It can indeed be considered remarkable that five individuals would observe a complex human behavior (in this case a student’s attempt to accurately depict an experiment) and make the same judgment as to the student’s capabilities. Yet this reliability of judgement is exactly what every educational measurement aims for. The fact that there are only two levels of attainment on this learning goal makes it easier to achieve agreement than it would if there had been more choices for judgement. But still the probability of 5 such judgments coming to agreement entirely by chance is small and would be likely to happen less than 4% of the time. [The probability of selecting one of two items strictly by chance is .5, and of doing so again is .5 x .5. For five judgments it would be .5 x .5 x .5 x .5 x .5 = 0.03125.]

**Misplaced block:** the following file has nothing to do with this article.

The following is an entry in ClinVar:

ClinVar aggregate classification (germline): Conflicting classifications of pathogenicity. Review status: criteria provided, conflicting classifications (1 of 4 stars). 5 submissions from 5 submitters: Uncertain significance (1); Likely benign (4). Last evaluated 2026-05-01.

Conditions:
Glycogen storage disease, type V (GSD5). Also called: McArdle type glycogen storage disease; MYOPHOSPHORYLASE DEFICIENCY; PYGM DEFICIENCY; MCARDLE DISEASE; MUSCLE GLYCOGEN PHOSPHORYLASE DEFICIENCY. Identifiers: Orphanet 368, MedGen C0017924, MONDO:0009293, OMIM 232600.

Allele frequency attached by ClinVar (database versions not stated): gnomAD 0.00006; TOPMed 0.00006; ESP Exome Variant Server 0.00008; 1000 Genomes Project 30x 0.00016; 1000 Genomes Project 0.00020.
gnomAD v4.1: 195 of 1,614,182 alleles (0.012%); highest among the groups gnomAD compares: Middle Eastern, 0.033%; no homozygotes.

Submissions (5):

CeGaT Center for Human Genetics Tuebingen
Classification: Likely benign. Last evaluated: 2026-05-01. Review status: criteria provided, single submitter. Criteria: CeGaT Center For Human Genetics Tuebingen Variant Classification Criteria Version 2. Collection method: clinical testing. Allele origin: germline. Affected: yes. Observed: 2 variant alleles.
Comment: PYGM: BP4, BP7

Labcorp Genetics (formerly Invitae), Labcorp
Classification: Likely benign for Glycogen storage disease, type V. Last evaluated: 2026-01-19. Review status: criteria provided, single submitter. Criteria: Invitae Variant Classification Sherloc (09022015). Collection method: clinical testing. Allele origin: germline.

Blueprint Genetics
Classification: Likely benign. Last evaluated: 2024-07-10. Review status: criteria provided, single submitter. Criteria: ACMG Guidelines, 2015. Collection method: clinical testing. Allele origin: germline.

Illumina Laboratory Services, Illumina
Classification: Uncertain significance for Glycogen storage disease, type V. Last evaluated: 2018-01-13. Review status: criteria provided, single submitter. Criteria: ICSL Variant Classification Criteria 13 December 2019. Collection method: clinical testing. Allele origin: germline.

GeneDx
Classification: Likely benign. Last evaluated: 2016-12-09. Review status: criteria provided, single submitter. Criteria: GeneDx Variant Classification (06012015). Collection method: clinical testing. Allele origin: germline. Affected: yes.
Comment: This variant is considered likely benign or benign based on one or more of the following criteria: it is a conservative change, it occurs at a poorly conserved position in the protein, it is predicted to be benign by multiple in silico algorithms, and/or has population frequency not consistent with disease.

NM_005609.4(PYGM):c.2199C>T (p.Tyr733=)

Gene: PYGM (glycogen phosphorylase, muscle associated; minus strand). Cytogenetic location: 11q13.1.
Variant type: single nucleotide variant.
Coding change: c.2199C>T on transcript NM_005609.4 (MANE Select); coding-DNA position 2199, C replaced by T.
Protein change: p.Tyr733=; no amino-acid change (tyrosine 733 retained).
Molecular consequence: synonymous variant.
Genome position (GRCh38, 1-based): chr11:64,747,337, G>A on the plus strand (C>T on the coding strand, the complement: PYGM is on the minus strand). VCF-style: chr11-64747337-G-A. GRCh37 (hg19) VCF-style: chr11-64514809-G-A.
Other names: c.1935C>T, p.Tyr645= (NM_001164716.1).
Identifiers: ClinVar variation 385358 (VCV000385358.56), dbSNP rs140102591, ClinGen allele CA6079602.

Perfect agreement provides evidence that our assessment instrument is working as we would like it to. Disagreement, as in the case of judgments regarding Roland Questevarn’s response, can provide an opportunity for improvement of some aspect of the assessment or evaluation processes. Discussion on improvements of this kind take place in the thread devoted to ‘Evaluating an Assessment Instrument’.
Attached find the reliability report enhanced with rater comments that was requested in the previous post.